Regular website readers may have seen this photo before but NEVER like this. This is a scan of the original and it reveals so much more than it did before. It is taken at the future 5 corners of Mastic Beach . Standing at the crossroads are Mildred, William and Arthur Clune. Under the tree keeping a close watch on them is their mother Loretta (the earlier poor print I had there was no way to tell who was with the dog and it was assumed it might of been William ) The Chow dog is indoubtebly from Claire Knapp's Clairedale kennel. That is Neighborhood Road trailing off to the east through the woods behind Mildred. Just wide enough for a horse and buggy. This photo was supposedly used by the Home Guardian Development Co to assure prospective purchasers that this new town was safe for children. Word had spread that there were Indians nearby and the Smadbeck Brothers (Home Guardian Co) were afraid that it might scare off potential buyers who were mainly blue collar NY City folk. There were always Indians in Mastic. The Unkechogues sold the place to The Smiths and Woodhulls in the 1600's. About 1700 the Smiths provided the land that would become Poospatuck Indian Reservation for them. William & Loretta Clune would have two more children Charles and Lenoard shown below in their motor boat.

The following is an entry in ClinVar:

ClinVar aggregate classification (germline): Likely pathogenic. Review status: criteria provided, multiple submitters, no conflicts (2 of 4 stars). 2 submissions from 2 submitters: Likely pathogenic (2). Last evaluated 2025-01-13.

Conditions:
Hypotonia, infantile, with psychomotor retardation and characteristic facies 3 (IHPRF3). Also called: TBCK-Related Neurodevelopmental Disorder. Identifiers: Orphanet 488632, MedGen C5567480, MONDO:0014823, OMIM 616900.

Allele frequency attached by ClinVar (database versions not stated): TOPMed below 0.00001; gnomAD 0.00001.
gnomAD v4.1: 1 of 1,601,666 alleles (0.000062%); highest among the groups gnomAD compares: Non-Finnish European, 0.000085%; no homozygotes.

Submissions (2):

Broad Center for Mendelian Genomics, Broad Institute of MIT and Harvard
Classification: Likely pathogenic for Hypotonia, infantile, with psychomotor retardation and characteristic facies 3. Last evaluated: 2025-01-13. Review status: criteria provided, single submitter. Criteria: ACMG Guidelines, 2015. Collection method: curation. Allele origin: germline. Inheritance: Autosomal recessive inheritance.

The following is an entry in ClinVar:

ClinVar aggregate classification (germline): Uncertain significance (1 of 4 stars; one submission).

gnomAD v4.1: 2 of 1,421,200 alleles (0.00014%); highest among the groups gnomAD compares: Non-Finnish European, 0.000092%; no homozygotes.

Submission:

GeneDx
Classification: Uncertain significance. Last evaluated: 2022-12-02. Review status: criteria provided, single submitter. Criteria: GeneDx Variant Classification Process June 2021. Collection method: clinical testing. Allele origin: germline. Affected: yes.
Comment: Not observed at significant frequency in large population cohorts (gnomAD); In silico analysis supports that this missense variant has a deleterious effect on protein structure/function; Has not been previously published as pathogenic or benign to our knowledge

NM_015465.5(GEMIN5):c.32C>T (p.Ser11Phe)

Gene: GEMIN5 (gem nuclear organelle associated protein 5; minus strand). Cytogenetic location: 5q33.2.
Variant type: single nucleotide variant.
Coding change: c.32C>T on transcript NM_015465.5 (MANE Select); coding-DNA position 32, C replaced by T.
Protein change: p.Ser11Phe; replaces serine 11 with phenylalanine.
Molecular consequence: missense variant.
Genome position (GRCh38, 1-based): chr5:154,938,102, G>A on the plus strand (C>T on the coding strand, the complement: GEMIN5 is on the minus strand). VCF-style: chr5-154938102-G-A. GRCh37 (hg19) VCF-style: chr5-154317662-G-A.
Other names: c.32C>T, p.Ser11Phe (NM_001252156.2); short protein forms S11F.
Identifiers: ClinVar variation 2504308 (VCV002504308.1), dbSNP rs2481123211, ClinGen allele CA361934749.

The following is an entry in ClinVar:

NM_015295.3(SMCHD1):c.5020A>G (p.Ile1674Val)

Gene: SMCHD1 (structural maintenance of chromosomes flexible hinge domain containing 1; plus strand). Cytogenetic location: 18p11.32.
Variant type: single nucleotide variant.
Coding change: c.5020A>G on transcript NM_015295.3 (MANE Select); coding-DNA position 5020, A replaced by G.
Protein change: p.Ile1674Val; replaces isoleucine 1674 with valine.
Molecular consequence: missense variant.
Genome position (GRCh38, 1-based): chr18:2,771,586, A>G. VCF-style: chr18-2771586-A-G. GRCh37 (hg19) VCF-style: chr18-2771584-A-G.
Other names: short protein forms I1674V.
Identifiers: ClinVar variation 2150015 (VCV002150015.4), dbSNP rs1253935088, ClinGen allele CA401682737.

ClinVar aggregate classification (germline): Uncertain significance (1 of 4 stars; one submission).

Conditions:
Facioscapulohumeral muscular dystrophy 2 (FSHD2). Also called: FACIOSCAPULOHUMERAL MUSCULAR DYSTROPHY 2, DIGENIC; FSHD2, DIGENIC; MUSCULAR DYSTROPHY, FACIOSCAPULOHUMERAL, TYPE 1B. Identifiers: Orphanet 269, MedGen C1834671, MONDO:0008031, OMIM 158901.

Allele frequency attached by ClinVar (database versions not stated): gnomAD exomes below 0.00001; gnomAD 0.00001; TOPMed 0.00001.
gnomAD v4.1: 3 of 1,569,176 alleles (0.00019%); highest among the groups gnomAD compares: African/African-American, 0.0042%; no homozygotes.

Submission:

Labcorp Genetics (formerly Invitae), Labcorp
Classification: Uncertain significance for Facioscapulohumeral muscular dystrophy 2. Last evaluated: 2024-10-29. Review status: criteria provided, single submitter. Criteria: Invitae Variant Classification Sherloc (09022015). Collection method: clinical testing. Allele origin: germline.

Leonard & Charles circa 1940
Back in the dark ages of my starting this website six years ago, I found a 1920 Federal Census taken in Mastic (there was no Mastic Beach yet) that showed the William Clune family living very close to Claire Knapp and her brother Joseph. They actually were the next family enumerated on the form. My earliest assumption was that perhaps the Clunes were caretakers for the Knapp estate as that is what William lists his occupation as. Also enumerated with them was a houseman of Japanese descent named Mak Sayama. That really bolstered my assumption that perhaps the Clunes were employed by the Knapps because all the rest of the estate owners around at that time were basically native to the area but the Knapps were from the city.